Reduced green glass offers slight ultraviolet protection.

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 Post subject: Re: Helenite?
PostPosted: Tue Jan 19, 2016 12:13 am 
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Ok but glass color is still the process of charged tranfer. Share the electrons which then absorb some light and reflect the rest back which we see as a color.
In electronics it would be similar to the super hetrodine process of mixing frequencies and then selecting the exact ones with a bandpass filter. Funny but they use crystals to generate the frequencies in electronics by exciting them with voltage which makes them vibrate at a specific rate depending on the thickness of the crystal. Thick is low freq and slow wavelength, thin is high freq and fast wavelength.

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 Post subject: Re: Helenite?
PostPosted: Tue Jan 19, 2016 12:30 am 
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Uhmmm, I think you may have skipped a couple paragraphs in the article you are reading on the causation of color in minerals.
Start here
http://gemologyproject.com/wiki/index.p ... s_of_color

Quote:
In electronics it would be similar to the super hetrodine process of mixing frequencies and then selecting the exact ones with a bandpass filter. Funny but they use crystals to generate the frequencies in electronics by exciting them with voltage which makes them vibrate at a specific rate depending on the thickness of the crystal. Thick is low freq and slow wavelength, thin is high freq and fast wavelength.


What does that even mean? Rhetorical observation, please don't explain.
AND, What does any of this have to do with helenite?


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 Post subject: Re: Helenite?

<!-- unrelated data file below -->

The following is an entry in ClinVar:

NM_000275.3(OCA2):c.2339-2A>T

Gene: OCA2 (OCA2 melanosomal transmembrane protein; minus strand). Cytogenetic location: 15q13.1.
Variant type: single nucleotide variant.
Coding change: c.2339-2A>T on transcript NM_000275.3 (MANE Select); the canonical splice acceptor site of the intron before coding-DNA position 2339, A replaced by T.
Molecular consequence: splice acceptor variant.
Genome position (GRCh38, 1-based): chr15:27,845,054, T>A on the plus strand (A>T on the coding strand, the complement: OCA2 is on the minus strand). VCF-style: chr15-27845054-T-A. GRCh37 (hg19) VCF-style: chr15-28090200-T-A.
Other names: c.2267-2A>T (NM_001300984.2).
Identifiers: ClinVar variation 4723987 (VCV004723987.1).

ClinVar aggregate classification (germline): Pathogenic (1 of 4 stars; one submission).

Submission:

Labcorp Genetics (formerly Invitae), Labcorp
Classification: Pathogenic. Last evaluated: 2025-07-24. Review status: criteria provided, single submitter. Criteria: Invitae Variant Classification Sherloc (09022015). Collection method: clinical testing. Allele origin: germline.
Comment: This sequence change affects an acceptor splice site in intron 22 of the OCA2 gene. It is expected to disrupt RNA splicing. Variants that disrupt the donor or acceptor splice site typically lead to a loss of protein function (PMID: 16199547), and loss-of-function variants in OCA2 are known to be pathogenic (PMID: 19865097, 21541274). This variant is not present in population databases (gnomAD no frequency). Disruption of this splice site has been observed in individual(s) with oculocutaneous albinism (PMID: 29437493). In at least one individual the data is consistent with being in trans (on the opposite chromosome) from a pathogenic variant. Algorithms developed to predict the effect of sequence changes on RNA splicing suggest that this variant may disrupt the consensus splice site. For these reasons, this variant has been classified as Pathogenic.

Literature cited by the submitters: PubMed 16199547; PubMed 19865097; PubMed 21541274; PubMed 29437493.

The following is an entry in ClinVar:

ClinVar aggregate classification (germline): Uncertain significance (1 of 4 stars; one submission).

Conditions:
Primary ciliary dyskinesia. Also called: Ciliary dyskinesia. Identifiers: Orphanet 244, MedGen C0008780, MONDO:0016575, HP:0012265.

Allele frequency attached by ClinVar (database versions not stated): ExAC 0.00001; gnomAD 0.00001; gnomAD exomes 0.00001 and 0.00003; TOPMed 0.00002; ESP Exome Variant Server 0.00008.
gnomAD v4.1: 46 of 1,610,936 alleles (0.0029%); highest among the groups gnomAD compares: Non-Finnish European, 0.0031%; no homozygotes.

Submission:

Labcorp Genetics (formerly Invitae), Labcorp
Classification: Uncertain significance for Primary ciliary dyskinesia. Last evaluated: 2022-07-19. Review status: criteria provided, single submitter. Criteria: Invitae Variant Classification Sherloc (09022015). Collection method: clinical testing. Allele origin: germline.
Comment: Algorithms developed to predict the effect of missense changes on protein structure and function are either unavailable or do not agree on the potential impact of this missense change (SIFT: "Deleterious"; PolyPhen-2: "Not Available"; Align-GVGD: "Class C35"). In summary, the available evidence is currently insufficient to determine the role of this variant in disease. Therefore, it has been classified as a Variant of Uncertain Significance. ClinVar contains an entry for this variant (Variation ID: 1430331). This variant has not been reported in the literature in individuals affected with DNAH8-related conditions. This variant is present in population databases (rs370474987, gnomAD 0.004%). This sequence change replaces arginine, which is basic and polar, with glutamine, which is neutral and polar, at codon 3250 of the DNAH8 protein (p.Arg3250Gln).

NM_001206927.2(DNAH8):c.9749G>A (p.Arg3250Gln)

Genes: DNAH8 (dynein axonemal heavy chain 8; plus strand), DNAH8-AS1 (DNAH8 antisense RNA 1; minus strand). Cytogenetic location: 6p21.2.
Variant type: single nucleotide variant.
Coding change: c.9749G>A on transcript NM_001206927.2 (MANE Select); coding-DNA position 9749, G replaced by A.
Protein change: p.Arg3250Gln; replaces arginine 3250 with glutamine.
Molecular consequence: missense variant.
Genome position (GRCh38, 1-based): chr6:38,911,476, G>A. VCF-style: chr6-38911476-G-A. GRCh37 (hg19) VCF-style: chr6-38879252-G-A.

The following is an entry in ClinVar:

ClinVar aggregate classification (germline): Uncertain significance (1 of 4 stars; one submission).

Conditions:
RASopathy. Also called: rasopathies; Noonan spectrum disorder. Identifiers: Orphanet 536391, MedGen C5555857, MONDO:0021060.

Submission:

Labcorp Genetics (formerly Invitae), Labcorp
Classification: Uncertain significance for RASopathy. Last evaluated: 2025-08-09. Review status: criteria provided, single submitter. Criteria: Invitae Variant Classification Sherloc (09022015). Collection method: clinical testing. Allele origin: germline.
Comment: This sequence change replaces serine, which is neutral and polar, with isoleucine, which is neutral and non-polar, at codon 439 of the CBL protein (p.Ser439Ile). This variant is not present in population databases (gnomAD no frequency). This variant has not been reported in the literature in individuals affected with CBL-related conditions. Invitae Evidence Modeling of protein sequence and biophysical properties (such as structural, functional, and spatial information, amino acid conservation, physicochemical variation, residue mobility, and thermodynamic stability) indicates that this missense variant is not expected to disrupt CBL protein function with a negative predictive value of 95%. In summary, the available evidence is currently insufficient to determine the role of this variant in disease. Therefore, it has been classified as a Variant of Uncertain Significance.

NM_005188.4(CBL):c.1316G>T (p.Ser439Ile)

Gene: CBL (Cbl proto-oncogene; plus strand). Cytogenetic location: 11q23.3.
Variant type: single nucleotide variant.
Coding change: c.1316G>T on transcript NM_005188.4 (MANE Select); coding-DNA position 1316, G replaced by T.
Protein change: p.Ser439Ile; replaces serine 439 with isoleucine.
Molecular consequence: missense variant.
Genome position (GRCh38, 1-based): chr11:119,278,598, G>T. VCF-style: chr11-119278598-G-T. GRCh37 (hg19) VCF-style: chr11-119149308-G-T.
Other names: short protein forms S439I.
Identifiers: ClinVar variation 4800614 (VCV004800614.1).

PostPosted: Wed Jan 20, 2016 3:45 pm 
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I drift off like that some times. Original question was covered very nicely. 1st I understand its glass. 2nd it's colored by adding minerals during the melting process. 3rd I think that means the color is generated by the charged transfer of electrons sharing with neighboring atoms. Which then absorb some frequencies of white light and reflect others as the color we see in the crystal. I think I got it

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 Post subject: Re: Helenite?
PostPosted: Wed Jan 20, 2016 4:20 pm 
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There are other coloring mechanisms. For instance, you can get colloidal metallic copper which causes color by (apparently) a similar mechanism to green oregon sunstone.

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 Post subject: Re: Helenite?
PostPosted: Wed Jan 20, 2016 4:50 pm 
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Actually, the superheterodyne and filter analogy is kind of neat (but don't ask me if it's accurate :-)).

To get back to faceting, this was the reason synthetic quartz was developed. I wrote some of the control software for a Motorola quartz-growing operation. Too many years ago.